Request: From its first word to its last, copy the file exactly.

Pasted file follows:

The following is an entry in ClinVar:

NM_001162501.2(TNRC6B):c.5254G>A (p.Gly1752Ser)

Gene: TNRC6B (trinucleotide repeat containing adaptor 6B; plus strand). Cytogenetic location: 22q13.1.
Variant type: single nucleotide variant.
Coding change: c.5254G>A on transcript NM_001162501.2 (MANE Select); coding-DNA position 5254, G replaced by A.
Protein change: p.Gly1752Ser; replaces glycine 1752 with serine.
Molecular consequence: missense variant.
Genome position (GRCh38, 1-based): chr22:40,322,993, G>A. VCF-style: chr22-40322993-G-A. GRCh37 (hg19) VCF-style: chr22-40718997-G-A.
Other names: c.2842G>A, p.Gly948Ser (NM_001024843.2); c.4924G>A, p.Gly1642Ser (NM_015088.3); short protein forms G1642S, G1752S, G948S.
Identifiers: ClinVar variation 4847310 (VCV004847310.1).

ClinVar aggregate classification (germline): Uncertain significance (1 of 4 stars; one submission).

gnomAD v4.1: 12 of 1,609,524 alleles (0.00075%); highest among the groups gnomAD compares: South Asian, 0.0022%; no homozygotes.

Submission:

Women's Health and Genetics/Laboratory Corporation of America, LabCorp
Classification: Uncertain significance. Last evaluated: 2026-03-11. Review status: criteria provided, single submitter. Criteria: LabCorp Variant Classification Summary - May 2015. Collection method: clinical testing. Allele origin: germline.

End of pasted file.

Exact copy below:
The following is an entry in ClinVar:

NM_001162501.2(TNRC6B):c.5254G>A (p.Gly1752Ser)

Gene: TNRC6B (trinucleotide repeat containing adaptor 6B; plus strand). Cytogenetic location: 22q13.1.
Variant type: single nucleotide variant.
Coding change: c.5254G>A on transcript NM_001162501.2 (MANE Select); coding-DNA position 5254, G replaced by A.
Protein change: p.Gly1752Ser; replaces glycine 1752 with serine.
Molecular consequence: missense variant.
Genome position (GRCh38, 1-based): chr22:40,322,993, G>A. VCF-style: chr22-40322993-G-A. GRCh37 (hg19) VCF-style: chr22-40718997-G-A.
Other names: c.2842G>A, p.Gly948Ser (NM_001024843.2); c.4924G>A, p.Gly1642Ser (NM_015088.3); short protein forms G1642S, G1752S, G948S.
Identifiers: ClinVar variation 4847310 (VCV004847310.1).

ClinVar aggregate classification (germline): Uncertain significance (1 of 4 stars; one submission).

gnomAD v4.1: 12 of 1,609,524 alleles (0.00075%); highest among the groups gnomAD compares: South Asian, 0.0022%; no homozygotes.

Submission:

Women's Health and Genetics/Laboratory Corporation of America, LabCorp
Classification: Uncertain significance. Last evaluated: 2026-03-11. Review status: criteria provided, single submitter. Criteria: LabCorp Variant Classification Summary - May 2015. Collection method: clinical testing. Allele origin: germline.